Scientists Create Synthetic Mouse Embryos That Develop Brains And Beat Hearts
When you think about embryonic beginnings, you probably think of egg, sperm, and uterus. Think again. British and Israeli scientists have successfully created a synthetic model of an embryo using mouse stem cells grown in Petri dishes. This model developed a brain, a beating heart, and an intestinal tract similar to the biological variety.
Stem cells are the raw material of the body and can become different types of cells. Both mouse and human stem cells can do this, but in different ways.
The researchers hope their embryo model will help future mothers by improving their understanding of why early pregnancies fail and other pregnancies succeed. The body’ will help reduce the use of animals in research, and one day the limited supply of transplantable human organs could be supplemented with synthetic organs.
“Instead of developing different protocols for each cell type, such as kidney or liver, one day we may be able to create a synthetic embryo-like model and isolate the cells we need,” he said. . Jacob Hannah, Department of Molecular Genetics, Weizmann Institute of Science, Israel. “There’s no need to tell the emerging organ how it should develop. The embryo itself does this best.”
Artificial embryos are now in their time.
A team led by Hannah published a study on synthetic mouse embryos earlier this month in the journal Cell. Last week, Cambridge University scientists detailed their own, similar but separate study in Nature, drawing on techniques shared by Hanna’s group. Both teams spent at least 10 years purifying embryoid bodies.
“This has been a dream of our community for many years, a major focus of our work for 10 years, and we’ve finally done it,” said a professor of mammalian development and stem cell biology at the university. said Magdalena Zernicka-Goetz, PhD in the Department of Physiology, Development and Neuroscience at the University of Cambridge, who led the team’s study.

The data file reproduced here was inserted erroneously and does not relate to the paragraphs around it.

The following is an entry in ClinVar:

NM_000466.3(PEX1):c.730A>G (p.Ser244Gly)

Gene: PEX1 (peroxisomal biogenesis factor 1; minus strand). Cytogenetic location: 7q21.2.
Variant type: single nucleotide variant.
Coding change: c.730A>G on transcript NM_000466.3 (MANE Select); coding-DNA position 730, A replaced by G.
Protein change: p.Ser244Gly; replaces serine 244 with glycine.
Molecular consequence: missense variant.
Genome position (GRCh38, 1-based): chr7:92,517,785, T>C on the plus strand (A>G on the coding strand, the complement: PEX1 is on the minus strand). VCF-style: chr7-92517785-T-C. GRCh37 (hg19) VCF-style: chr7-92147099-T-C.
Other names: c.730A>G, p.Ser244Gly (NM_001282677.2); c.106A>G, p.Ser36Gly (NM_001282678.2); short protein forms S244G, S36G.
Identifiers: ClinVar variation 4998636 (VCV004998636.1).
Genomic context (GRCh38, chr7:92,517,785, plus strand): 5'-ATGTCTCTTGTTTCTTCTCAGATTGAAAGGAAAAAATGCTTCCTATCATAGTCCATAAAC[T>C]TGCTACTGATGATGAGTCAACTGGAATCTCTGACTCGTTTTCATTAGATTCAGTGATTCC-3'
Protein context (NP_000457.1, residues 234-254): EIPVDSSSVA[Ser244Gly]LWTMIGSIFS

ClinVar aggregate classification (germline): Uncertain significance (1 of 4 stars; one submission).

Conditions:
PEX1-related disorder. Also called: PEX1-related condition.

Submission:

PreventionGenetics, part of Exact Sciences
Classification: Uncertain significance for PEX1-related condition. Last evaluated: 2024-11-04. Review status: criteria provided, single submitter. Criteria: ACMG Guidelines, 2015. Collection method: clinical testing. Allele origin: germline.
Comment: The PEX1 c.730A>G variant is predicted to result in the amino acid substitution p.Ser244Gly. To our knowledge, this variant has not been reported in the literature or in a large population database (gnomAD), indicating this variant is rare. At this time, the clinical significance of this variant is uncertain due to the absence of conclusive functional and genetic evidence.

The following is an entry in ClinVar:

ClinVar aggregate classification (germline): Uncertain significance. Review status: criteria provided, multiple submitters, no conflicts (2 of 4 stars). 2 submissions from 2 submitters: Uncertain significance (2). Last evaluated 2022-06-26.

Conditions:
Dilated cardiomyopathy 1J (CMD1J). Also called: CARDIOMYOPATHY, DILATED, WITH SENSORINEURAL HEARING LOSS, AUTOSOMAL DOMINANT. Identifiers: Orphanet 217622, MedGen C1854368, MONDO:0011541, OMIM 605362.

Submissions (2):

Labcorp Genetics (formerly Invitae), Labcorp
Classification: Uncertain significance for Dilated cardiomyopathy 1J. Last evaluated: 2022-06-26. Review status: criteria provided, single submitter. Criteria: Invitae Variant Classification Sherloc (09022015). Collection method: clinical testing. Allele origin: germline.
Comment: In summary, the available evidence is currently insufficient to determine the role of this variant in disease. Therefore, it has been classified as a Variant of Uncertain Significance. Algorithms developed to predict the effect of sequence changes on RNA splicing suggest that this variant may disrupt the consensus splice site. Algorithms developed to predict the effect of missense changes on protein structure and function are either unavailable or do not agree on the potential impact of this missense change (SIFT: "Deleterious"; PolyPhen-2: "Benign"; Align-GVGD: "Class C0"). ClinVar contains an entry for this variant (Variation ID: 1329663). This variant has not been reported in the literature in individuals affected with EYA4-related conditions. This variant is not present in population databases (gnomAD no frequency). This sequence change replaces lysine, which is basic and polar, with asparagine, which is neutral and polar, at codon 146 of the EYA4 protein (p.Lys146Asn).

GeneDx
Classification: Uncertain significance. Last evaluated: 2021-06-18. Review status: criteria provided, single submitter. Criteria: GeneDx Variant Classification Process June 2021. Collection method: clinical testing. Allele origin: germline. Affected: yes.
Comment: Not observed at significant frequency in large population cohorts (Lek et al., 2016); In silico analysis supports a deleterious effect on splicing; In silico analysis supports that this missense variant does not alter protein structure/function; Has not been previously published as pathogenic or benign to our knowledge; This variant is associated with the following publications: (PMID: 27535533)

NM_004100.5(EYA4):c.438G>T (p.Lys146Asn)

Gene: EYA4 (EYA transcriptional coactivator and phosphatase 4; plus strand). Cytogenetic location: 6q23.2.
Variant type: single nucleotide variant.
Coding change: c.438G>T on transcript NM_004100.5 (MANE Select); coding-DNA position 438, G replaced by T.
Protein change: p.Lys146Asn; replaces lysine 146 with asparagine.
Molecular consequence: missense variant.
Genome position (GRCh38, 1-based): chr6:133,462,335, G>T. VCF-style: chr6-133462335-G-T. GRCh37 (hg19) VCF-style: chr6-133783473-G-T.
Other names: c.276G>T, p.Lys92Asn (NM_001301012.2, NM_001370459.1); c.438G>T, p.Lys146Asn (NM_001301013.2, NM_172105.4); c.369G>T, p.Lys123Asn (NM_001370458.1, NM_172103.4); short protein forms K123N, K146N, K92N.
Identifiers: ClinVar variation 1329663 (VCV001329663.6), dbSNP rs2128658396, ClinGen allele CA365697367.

In a Nature study, the Cambridge team explains how three types of stem cells found in early mammalian development were able to “talk” to each other.
This communication is important because cell interaction signals direct embryonic development. The mouse stem cells eventually assembled into an embryo that developed over 8.5 days and had a beating heart-like structure and a brain with defined forebrain and midbrain regions.
Many pregnancies fail by the time this tissue is formed, and most pregnancies fail before they even realize they are.
“This period is the cornerstone of everything that follows pregnancy. If it doesn’t work out, the pregnancy will fail,” says Zernicka-Goetz, professor of mammalian development and stem cell biology in the Department of Physiology, Development and Sciences at the University of Cambridge. says Mr. Neuroscience led the team’s research. A detailed study of how stem cells are assembled could ultimately help scientists like Zernicka-Goetz identify what went wrong in these ill-fated pregnancies. there is.
Human embryoid bodies next?
Kirsten Matthews, a Science and Technology Fellow at the Baker Institute for Public Policy at Rice University, calls the research “fascinating.”
Matthews, who was not involved in either team’s work, said it “provides additional knowledge about how cells organize and specialize in the early stages of development.” “This knowledge was previously limited because it required implantation into the uterus of animals that were not readily observable.”
Of course, the term artificial embryo may lead future-minded individuals to visions of people grown outside the living womb. I have a long way to go for And not to mention ethically complex issues such as when these structures are considered embryos. Matthews warns that their promotion requires careful discussion and honesty.
But Hanna has no major concerns, at least for now.
“Synthetic embryos are very different from natural embryos, they are not viable and cannot be implanted in the uterus,” said Hannah, who co-founded a company that applies stem cell technology to health problems such as infertility and genetic diseases. “We’re just talking about very complex differentiation protocols that produce authentic cell types,” he said.